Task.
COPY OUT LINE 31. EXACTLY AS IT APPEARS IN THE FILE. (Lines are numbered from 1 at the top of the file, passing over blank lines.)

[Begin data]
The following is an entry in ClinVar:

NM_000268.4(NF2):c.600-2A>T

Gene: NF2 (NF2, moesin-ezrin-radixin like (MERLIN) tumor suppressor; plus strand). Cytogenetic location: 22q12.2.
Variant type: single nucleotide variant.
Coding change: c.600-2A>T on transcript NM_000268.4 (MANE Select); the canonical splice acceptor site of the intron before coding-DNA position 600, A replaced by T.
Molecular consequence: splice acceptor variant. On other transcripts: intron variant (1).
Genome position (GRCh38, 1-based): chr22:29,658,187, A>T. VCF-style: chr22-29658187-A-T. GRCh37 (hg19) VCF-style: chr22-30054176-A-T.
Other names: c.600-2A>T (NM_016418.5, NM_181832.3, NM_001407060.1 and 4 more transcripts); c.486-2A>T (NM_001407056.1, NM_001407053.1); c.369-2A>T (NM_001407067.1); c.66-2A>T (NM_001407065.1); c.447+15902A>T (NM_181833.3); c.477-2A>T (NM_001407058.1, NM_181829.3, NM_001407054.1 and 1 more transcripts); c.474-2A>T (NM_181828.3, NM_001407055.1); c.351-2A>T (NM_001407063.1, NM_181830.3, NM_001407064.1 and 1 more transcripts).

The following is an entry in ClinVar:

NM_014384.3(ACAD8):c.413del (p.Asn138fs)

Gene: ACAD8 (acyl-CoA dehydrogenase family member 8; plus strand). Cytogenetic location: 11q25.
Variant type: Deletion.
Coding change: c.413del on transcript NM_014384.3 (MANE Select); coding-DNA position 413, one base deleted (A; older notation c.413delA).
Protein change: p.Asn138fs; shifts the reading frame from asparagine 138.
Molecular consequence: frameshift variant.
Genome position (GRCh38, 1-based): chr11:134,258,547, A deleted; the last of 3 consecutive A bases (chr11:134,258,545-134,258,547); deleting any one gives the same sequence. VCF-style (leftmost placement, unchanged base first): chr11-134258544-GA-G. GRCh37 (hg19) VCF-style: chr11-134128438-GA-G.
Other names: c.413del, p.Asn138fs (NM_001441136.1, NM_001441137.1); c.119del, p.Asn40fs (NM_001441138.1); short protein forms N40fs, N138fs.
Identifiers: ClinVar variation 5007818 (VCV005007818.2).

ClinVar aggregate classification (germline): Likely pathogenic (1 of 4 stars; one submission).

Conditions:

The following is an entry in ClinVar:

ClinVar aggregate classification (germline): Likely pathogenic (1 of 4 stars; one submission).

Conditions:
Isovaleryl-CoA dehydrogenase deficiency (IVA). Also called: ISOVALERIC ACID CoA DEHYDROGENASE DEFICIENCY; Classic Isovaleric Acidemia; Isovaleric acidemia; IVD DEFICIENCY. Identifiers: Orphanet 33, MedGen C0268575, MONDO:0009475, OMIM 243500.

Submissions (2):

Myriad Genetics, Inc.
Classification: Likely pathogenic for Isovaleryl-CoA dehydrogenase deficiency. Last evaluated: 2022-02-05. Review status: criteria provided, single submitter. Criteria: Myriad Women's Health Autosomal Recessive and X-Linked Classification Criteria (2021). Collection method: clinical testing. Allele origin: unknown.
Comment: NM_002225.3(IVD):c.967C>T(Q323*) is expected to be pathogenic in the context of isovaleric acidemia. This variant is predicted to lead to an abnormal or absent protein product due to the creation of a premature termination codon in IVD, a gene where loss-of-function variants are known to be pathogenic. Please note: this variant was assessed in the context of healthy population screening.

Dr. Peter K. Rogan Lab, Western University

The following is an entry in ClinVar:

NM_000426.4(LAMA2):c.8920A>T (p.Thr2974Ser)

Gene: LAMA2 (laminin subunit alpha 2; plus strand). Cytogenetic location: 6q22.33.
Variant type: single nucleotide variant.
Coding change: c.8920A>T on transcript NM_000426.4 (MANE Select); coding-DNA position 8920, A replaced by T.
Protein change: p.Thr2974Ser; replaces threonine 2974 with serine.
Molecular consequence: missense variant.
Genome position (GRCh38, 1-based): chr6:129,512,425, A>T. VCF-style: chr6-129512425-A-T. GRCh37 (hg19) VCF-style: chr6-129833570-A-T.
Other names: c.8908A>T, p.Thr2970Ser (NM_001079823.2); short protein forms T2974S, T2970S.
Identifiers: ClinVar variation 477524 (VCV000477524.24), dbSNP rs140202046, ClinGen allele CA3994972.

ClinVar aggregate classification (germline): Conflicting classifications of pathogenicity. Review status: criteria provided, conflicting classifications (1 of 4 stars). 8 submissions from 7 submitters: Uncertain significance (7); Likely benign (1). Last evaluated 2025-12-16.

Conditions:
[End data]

NM_000426.4(LAMA2):c.8920A>T (p.Thr2974Ser)